I'm still very new to making games (this is only my second), so I don't really know how to troubleshoot things like images not working. They worked on my computer (on both Firefox and Chrome) and my brother's computer (not sure which browser he used, probably Firefox), both running Windows 10. I think they *ought* to work on just about any system as long as they're in the same directory as the main file and their names haven't been changed, but my knowledge is kind of limited to what was written in the tutorials and wikis linked to by the Twine site...
It is definitely a very long game, much longer than I really meant it to be. (My decision to put ten events per year was not a smart one...) Most of the names aren't even terribly relevant (some of them I only remember for silly reasons, like that Ascalaphos had the dumbest death in the entire Iliad), and a few might have been more familiar if I had used their Roman equivalents instead of the original Greek. (Especially in the case of Aias: everyone seems to prefer the Roman Ajax, but to me "Ajax" will always sound like a cleaning product...)
Definitely agree with the earlier comments all around; this is a very promising start and I'm looking forward to seeing the rest. One thought on the passage where you see the results of the maintenance: if the line "I can feel me and Lillya growing apart..." is meant to be Valria's thoughts, maybe italicize it; that's often used as shorthand for a character's thoughts.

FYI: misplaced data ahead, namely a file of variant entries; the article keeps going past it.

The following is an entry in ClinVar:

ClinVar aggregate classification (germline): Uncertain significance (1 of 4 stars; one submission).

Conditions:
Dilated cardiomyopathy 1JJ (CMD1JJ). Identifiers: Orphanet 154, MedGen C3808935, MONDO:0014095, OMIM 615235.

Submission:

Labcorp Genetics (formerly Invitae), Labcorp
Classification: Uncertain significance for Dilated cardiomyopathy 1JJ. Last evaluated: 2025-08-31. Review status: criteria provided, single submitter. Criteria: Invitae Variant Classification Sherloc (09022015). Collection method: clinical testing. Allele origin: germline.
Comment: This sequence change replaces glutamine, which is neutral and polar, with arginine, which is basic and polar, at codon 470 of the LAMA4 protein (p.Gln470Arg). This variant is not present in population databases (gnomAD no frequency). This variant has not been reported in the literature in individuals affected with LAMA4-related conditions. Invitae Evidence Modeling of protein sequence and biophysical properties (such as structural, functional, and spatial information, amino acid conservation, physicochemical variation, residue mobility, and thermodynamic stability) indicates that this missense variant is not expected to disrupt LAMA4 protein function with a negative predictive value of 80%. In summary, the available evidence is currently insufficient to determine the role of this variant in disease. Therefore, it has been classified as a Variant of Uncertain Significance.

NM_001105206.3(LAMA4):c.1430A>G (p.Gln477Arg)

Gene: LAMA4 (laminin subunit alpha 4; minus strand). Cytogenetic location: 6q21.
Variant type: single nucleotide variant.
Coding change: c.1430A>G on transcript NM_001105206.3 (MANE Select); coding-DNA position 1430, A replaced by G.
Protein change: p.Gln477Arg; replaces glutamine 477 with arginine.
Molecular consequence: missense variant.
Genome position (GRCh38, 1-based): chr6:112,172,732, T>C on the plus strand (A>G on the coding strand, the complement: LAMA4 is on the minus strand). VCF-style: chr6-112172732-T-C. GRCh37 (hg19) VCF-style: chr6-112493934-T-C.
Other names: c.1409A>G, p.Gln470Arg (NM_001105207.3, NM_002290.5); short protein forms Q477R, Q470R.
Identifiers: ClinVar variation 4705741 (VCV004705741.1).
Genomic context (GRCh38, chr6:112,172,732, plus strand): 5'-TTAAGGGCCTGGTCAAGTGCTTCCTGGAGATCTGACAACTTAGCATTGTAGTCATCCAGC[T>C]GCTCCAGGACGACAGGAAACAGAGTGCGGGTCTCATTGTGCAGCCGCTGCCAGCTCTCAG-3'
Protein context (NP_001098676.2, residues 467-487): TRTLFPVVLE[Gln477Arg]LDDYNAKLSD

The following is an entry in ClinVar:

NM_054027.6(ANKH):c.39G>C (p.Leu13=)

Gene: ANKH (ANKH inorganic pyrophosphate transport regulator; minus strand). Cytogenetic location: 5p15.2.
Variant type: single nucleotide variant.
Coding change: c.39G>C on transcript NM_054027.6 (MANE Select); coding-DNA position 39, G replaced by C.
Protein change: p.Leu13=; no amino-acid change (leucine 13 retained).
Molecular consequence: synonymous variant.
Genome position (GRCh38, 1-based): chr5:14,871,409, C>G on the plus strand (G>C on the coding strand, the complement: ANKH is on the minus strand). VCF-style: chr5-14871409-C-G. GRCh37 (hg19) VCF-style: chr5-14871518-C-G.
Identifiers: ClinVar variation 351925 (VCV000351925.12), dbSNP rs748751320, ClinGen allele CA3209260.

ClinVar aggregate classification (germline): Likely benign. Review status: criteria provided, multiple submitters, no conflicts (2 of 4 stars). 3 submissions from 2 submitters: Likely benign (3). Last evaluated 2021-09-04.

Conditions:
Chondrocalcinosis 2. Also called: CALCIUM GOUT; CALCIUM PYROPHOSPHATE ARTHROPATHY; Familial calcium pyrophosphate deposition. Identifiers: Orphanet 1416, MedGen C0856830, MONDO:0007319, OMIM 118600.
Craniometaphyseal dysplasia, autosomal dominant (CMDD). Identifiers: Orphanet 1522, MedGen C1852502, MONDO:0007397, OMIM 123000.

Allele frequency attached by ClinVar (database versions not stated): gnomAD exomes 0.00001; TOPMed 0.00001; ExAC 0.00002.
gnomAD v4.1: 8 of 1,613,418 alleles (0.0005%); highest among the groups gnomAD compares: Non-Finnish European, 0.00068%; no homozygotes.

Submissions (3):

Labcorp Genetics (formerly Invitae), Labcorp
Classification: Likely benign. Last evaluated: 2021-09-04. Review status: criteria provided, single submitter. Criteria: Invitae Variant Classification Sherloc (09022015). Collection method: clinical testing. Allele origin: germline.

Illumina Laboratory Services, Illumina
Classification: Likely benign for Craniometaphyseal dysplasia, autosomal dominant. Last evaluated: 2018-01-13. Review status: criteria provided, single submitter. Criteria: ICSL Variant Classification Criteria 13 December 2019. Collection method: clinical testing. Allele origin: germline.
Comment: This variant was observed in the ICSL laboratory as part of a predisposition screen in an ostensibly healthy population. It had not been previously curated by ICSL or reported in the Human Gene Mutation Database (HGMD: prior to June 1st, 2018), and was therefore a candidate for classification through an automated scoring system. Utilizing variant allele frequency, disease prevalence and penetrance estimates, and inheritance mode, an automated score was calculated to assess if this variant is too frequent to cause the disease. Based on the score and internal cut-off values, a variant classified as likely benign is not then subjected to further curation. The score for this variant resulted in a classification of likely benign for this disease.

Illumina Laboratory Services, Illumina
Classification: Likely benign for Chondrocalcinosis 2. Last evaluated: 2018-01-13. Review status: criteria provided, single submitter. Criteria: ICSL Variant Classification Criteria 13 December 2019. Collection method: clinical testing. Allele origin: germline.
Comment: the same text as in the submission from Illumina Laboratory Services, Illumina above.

Have you thought about submitting this (or the full version, if you have it done in time) to Yuri Game Jam 2020? It's got another month left, so you might not be able to finish the full game in time, from what you said below, but you could definitely submit this demo, or an extended version of the demo.
I think I know how this works, but I just want to be sure.
I know I can't collect any money from itch.io without doing the tax interview. And as I'm not planning on charging money for any games any time soon, that's fine and dandy. But the thing is, I've spent all of this month working on a game for a jam, and part of me kinda feels like marking it "no money accepted" (or whatever that checkbox says) would be a waste of the potential to maybe collect enough money to buy lunch (or more likely just enough to pay for the soda to accompany lunch). So...to cut to the chase, my understanding is that if I post it as being a free download with donations accepted, then itch.io will collect the donations and hold onto them (for a reasonable time) until I do the tax interview and can collect the money.